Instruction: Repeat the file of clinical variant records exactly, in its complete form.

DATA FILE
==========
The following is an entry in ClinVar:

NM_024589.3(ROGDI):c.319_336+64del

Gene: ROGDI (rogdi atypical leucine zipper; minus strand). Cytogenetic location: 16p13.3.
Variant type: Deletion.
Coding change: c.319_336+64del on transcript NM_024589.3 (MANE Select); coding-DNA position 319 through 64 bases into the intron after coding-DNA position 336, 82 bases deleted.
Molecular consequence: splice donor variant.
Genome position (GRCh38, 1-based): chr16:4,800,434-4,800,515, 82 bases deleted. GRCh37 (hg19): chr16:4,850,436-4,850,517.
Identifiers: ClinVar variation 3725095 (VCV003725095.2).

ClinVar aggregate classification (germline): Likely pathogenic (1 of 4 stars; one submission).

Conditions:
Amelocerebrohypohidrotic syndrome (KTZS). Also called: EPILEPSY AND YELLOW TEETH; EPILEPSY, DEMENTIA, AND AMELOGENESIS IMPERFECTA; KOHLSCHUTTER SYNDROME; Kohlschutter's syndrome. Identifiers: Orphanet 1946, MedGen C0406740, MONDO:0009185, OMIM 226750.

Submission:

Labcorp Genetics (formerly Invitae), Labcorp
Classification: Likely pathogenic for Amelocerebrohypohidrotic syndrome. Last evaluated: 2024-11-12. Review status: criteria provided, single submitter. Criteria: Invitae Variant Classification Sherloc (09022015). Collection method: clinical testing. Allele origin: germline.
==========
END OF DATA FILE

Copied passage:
The following is an entry in ClinVar:

NM_024589.3(ROGDI):c.319_336+64del

Gene: ROGDI (rogdi atypical leucine zipper; minus strand). Cytogenetic location: 16p13.3.
Variant type: Deletion.
Coding change: c.319_336+64del on transcript NM_024589.3 (MANE Select); coding-DNA position 319 through 64 bases into the intron after coding-DNA position 336, 82 bases deleted.
Molecular consequence: splice donor variant.
Genome position (GRCh38, 1-based): chr16:4,800,434-4,800,515, 82 bases deleted. GRCh37 (hg19): chr16:4,850,436-4,850,517.
Identifiers: ClinVar variation 3725095 (VCV003725095.2).

ClinVar aggregate classification (germline): Likely pathogenic (1 of 4 stars; one submission).

Conditions:
Amelocerebrohypohidrotic syndrome (KTZS). Also called: EPILEPSY AND YELLOW TEETH; EPILEPSY, DEMENTIA, AND AMELOGENESIS IMPERFECTA; KOHLSCHUTTER SYNDROME; Kohlschutter's syndrome. Identifiers: Orphanet 1946, MedGen C0406740, MONDO:0009185, OMIM 226750.

Submission:

Labcorp Genetics (formerly Invitae), Labcorp
Classification: Likely pathogenic for Amelocerebrohypohidrotic syndrome. Last evaluated: 2024-11-12. Review status: criteria provided, single submitter. Criteria: Invitae Variant Classification Sherloc (09022015). Collection method: clinical testing. Allele origin: germline.